Where are your important papers?

Published 12:00 am Wednesday, September 19, 2001

Sometimes we feel that we're covered up with paper

all those records that we might need someday and are afraid we won't be able to find when we do need them.

And where is the best place to keep them?

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It depends.

Some "records" should be carried with you, in your wallet.

These include personal identification, with your name and address and that of a relative or close friend to be notified, in case of emergency.

Your wallet should contain medical information like your blood type and any relevant conditions such as diabetes, epilepsy or heart disease, along with your doctor's name and phone number.

Your insurance cards (health and automobile) should be in the wallet.

Be sure your auto insurance agent's phone number is on the card.

It is usually recommended that you carry your social security card.

Wallets sometimes get lost or stolen, so you should have relevant information from the cards that you carry on your person also recorded in a file at home.

Some records are best kept in a safety deposit box.

These would include the title and bill of sale for all automobiles currently owned; property deeds or purchase papers; contracts, notes and debts; certificates, such as birth, death, marriage, divorce, citizenship, adoption; military discharge papers; tax records; a copy of your will; social security card (you were issued two); passport; financial documents such as CDs, stock certificates; personal property inventory, perhaps accompanied by a videotape; and any legal agreements.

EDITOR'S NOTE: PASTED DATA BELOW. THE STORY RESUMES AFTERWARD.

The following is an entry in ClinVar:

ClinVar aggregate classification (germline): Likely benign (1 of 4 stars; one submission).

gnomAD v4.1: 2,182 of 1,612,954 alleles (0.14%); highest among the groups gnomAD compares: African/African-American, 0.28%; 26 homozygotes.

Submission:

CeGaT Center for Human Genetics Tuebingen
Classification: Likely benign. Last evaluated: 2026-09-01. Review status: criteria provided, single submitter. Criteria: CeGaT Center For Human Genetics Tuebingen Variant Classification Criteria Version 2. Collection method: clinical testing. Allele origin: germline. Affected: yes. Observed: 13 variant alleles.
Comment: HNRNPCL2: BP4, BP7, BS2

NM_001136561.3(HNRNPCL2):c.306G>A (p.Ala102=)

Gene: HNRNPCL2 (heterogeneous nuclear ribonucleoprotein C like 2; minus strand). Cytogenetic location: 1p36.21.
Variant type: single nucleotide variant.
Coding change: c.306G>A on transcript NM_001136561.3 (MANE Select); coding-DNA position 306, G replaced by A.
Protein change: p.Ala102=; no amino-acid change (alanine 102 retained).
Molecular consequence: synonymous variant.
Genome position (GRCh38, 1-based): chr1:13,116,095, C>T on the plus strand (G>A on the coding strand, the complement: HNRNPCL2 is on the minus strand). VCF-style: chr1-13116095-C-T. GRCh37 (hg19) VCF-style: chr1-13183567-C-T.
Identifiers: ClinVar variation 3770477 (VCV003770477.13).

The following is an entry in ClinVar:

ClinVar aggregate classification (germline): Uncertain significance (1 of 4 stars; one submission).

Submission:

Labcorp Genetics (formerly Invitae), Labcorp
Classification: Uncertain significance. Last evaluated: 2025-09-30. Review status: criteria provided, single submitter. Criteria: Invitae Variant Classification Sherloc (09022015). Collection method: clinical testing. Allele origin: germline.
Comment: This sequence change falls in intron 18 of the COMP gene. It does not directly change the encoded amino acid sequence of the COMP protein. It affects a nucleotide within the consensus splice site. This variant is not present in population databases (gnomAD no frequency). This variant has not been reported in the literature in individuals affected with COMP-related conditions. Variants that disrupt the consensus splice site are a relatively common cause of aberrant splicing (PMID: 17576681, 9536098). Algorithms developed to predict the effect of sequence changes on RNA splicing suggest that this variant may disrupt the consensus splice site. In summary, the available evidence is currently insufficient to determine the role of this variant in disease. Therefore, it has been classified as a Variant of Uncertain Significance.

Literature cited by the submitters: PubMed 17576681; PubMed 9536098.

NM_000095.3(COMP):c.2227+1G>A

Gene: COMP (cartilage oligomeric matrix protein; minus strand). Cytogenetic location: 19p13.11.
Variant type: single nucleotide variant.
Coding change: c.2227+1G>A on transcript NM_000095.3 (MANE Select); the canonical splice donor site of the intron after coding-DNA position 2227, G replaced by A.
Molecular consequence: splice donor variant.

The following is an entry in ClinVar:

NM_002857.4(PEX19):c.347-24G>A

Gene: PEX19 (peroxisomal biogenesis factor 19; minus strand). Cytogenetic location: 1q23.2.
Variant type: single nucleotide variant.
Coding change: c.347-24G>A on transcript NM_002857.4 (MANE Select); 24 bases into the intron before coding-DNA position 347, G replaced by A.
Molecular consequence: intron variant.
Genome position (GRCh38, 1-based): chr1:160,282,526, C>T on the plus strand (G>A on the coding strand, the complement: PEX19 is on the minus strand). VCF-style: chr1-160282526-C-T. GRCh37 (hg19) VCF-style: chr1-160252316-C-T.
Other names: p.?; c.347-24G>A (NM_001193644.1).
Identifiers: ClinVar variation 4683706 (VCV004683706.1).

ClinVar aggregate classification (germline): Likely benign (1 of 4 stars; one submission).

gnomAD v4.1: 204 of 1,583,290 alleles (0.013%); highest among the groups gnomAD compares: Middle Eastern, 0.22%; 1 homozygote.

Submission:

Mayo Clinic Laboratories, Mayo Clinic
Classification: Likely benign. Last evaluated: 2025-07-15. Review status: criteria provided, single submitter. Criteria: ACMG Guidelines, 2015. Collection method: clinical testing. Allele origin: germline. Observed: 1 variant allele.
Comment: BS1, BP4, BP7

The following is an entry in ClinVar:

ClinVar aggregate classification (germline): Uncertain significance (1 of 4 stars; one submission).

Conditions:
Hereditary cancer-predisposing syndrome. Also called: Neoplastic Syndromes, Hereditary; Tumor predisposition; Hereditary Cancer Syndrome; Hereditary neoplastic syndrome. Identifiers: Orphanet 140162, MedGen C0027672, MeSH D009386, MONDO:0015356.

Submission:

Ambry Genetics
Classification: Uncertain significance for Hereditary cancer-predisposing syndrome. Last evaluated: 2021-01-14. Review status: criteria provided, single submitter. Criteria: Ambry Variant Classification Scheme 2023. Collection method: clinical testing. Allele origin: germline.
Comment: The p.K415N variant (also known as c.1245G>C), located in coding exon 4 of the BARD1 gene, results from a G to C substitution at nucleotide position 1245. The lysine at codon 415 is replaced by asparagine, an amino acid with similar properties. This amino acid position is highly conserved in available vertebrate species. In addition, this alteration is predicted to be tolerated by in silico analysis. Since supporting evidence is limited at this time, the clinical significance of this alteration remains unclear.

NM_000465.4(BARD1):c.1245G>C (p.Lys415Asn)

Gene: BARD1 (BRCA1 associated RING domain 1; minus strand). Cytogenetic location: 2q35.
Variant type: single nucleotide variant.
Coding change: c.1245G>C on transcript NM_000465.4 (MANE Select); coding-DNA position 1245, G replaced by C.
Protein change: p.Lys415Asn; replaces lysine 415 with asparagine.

Also in the safety deposit box should be a list of your insurance policies (not the policies themselves).

List policy numbers, names of all insured, beneficiaries, companies, and agents.

Record payments and premiums, location of policies and claims.

For records kept at home, buy a fireproof box.

Find a good hiding place for it.

Use it to store frequently used documents that would be costly or difficult to replace.

Included here would be warranty information, insurance policies, canceled checks, recent income tax returns, living will, power of attorney, original copy of your will, burial instructions, and burial insurance policy. Keep a list here of all important information from your wallet that you would need if it were lost or stolen.

Who would manage your affairs if you became temporarily incapacitated or died?

This person should have a copy of the documents he/she would need such as power of attorney, living will, burial instructions, copy of will or names and addresses of people named in trusts, will and power of attorney.

This could be an attorney, a relative or a friend.

We have a publication "Records and Important Papers" which gives a place to record important personal, financial and household information.

Once you fill it out, your family would have no problem locating all your important papers if something happened to you.

You may pick up a free copy at our office.